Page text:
She floated in the pool in her bathing room for a while, enjoying the hot waterfall that cascaded over a rock display and onto her shoulders. When she went downstairs for breakfast, Flint wasn’t outside her room. She kept an eye out for him while eating, but he must have been in another part of the house. Returning upstairs, though, she found him standing near her door. She almost ran toward him, but managed to restrict herself to a normal walking pace. She couldn’t keep the smile from her lips, though. “Hi,” she said, stopping in front of him.
“Good morning, Miss Rosewood.”
“Apparently you should have been here last night to stop me from doing something wild and dangerous.”
Flint cleared his throat and made an admirable effort at keeping a straight face. “Thank goodness I wasn’t.”
“Thank goodness, indeed.” She pressed her lips together and forced herself not to laugh as she walked past him into her bedroom. “Do you mind checking the door to my balcony? It feels like it’s got stuck, and I can’t come up with the right spell to open it.”
“Uh, certainly.” Flint looked anything but certain, though, as he walked into Raven’s bedroom. He crossed the floor to the balcony doors and opened them easily, because of course there was nothing wrong with them. “Look at that,” he said. “Must be my magic touch.”
Raven stifled a giggle and moved closer to him. She took his hand. “I had fun last night. The singing, and meeting your friends, and then …” She blushed. “Obviously everything on the roof.”
Flint looked over her shoulder, then bent quickly and kissed her. “I don’t know how we’re supposed to make this work,” he whispered, “but we can figure it out.” He kissed her again. “I don’t want to let you go.”
She wrapped her arms around him and rested her head against his chest. “You don’t have to.”
He left her room soon after that, and she got to work on more of the leaves for the snake dress. Hopefully, by the end of the weekend, she could begin putting the whole thing together. Then she could ask the model to come in for a fitting on Tuesday, and she’d be finished just in time for Friday’s show.
Zalea poked her head into the room several times during the day to check that Raven was working hard and hadn’t disappeared again. She mentioned that someone would be there the following day to adjust the faerie paths access magic so that Raven could no longer travel anywhere from inside her bedroom. Raven said nothing, knowing that if she wanted to leave badly enough, she’d simply do it from somewhere else in the house.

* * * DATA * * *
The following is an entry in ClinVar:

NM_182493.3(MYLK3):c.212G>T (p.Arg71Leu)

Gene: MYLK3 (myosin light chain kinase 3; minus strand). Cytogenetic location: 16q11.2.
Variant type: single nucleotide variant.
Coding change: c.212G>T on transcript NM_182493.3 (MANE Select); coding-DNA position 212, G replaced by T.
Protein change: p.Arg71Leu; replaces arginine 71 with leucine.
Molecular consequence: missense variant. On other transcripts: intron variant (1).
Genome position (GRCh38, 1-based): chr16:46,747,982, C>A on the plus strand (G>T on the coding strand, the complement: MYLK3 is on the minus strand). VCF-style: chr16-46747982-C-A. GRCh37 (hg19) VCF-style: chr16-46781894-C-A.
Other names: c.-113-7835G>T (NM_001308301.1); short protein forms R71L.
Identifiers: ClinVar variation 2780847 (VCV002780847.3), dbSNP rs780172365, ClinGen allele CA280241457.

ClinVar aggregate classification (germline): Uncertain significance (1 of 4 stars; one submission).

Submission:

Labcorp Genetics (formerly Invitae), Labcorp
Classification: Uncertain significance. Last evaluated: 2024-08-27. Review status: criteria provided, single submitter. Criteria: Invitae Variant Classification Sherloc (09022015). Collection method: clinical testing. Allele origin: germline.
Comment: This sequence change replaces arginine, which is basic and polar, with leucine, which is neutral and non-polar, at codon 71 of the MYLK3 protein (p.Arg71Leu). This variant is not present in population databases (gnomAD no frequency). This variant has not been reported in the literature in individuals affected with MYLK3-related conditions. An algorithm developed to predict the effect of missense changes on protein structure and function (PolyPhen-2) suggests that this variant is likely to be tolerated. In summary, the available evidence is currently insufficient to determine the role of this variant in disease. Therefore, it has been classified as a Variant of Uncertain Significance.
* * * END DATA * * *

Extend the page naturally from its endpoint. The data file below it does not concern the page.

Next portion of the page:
Sunday continued in the same way, with Raven on her bedroom floor surrounded by leaves, jewels and scattered notebooks, and with Flint stopping by every hour to talk to her. By the time she climbed into bed that evening, she was ready to put the dress together the next day. The process would involve quite a few spells she needed to get absolutely right, so a good night’s sleep was probably important.
But it took a while before she drifted off to sleep. Thoughts of Flint filled her mind, making her smile into her pillow. She’d never looked forward to a Monday as much as she did tonight. She craved the feeling of his arms around her, and it would be a whole lot easier to spend time alone with him in the grounds outside the college than at home with her parents nearby. Raven knew she’d have to tell them eventually and deal with their unpleasant reactions, but for now she would enjoy her happiness.
“So you’ve finished?” Flint asked on Monday afternoon. “It’s all done?” He pulled her closer and placed a kiss on her forehead.
“Almost. The model’s coming tomorrow, so I’ll do final adjustments after she tries it on. But yes, then it will done. So I’ll have two days to make sure the rest of my pieces are still looking good, and I’ll be ready for Friday.”
They were in the trees outside the college walls, far enough away that no one would see them. They only had about another ten minutes before Fl
“I’ve been thinking about us,” he said slowly, “and … it doesn’t feel quite right.”
She went still in his arms, a chill running through her. “What do you mean?”
“I don’t mean being with you. That feels more right than anything. I mean being with you in secret without your parents knowing. It doesn’t feel like the honorable thing to do.”
“I know, but what’s the alternative?”
“We could tell them.”
She laughed. “Tell them? Are you serious? You know how they’ll react.”
“Yes, but … you’re their daughter. If this is what makes you happy, why can’t they be happy too?”
“Because …” Raven sighed. “Because they think they know better than I do about what will make me happy.”
His fingers slowly traced her spine from the top of her neck down to the small of her back. “Is that the only reason you don’t want our relationship to be public?”
“Yes. What other reason could there be?”
“Perhaps you’re … ashamed to be with someone like me?”
“What?” She stepped back. “Where did that come from?”
“Would you really be proud to stand beside me in front of all your friends and all your parents’ friends, with everyone knowing that you’re an heiress to a fortune, and I’m just the guy who guards the front door?”
It probably wasn’t a good time to point out that he guarded more than the front door these days, so she decided not to mention that. “Of course I’d be proud to stand beside you.”
“And yet we’re hiding in the forest right now, because it isn’t just your parents we’re keeping this from, it’s everyone.”
“Yes, because Delph is filled with people who can’t keep their mouths shut, and the news would reach my mother before we even get home.” She placed her hands gently on either side of his face. “I want to be with you, Flint, no matter how difficult it might end up being.”
Raven (A Creepy Hollow Story Book 2) by Rachel Morgan / History & Fiction have rating 4 out of 5 / Based on32 votes